Wednesday, August 12, 2015

Thrombotic Microangiopathies (TTP)

Chief Resident Morning Report

Today's case was a patient presenting with microangiopathic hemolytic anemia, most likely thrombotic thrombocytopenic purpura (TTP) on the basis of either congenital/acquired ADAMTS13 deficiency, or an experimental chemotherapy drug.

Important learning points:

-Pathophysiologically, TTP results from multimers of Von Willebrand Factor (I erroneously said platelets) due to congenital or acquired deficiency of the enzymes responsible for degrading said multimers, ADAMTS13
-The classical clinical pentad of fever, altered mental status/seizures, renal failure, thrombocytopenia, and hemolytic anemia is rarely seen all together.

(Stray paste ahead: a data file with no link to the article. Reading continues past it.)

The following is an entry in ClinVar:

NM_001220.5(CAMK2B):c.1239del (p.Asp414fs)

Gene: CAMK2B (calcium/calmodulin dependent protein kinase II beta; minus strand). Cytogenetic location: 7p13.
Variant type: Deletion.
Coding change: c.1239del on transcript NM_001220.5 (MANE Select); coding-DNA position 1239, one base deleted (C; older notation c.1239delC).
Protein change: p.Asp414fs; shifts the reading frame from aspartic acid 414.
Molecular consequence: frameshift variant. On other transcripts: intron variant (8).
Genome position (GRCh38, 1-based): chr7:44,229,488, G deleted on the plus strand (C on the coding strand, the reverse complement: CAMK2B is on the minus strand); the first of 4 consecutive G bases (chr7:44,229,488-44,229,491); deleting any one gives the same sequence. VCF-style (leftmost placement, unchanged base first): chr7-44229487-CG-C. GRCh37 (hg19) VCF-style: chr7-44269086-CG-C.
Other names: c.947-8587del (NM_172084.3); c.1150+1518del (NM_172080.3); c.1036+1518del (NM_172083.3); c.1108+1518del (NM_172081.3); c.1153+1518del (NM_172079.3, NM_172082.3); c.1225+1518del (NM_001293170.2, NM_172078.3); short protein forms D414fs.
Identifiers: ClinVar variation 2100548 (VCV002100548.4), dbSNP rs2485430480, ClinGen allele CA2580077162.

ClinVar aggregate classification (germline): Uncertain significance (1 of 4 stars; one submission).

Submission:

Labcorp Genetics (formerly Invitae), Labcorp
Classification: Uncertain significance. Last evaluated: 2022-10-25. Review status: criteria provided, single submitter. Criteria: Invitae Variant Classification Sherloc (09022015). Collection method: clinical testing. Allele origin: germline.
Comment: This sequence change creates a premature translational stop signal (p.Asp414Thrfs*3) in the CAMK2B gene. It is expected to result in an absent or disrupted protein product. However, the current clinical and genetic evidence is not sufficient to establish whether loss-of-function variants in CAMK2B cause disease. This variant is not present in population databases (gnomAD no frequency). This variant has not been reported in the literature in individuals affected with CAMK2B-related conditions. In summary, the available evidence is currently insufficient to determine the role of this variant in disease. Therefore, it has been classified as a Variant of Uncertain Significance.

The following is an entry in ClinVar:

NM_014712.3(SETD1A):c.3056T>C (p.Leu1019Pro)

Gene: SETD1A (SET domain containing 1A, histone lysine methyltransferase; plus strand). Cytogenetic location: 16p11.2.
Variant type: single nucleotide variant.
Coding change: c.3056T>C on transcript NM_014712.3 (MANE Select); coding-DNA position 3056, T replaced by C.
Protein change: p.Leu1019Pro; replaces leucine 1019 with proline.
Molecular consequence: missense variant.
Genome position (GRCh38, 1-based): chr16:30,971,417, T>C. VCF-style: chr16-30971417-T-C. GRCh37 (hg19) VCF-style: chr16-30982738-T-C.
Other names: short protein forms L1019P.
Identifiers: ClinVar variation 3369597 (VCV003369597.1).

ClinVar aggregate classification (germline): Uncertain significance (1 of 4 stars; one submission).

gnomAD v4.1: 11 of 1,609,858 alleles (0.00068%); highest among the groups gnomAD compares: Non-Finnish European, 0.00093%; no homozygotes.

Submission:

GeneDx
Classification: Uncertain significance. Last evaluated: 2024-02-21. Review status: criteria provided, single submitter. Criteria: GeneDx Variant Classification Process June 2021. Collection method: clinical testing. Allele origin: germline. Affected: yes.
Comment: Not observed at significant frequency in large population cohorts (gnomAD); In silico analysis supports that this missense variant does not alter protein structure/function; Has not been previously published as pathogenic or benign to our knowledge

-The alterations in mentation are often fluctuating changes in LOC rather than discrete focal neurologic symptoms.

-The condition is 100% fatal if left untreated, and treatment consists of plasmapheresis (PLEX) at a centre like ours, or steroids and fresh frozen plasma while en route to a centre like ours.

-There is a wide differential of thrombocytopenia, and we discussed immune thrombocytopenic purpura as a potential diagnosis of exclusion among other causes.

-Be careful committing someone to a diagnosis of Evan’s syndrome (ITP and autoimmune hemolytic anemia) without ruling out a microangiopathic cause such as TTP/HUS.

-We discussed blood film findings (fragments/Schistocytes) and laboratory findings of hemolysis.

Further Reading:

George, J. N., & Nester, C. M. (2014). Syndromes of thrombotic microangiopathy. New England Journal of Medicine371(7), 654-666.

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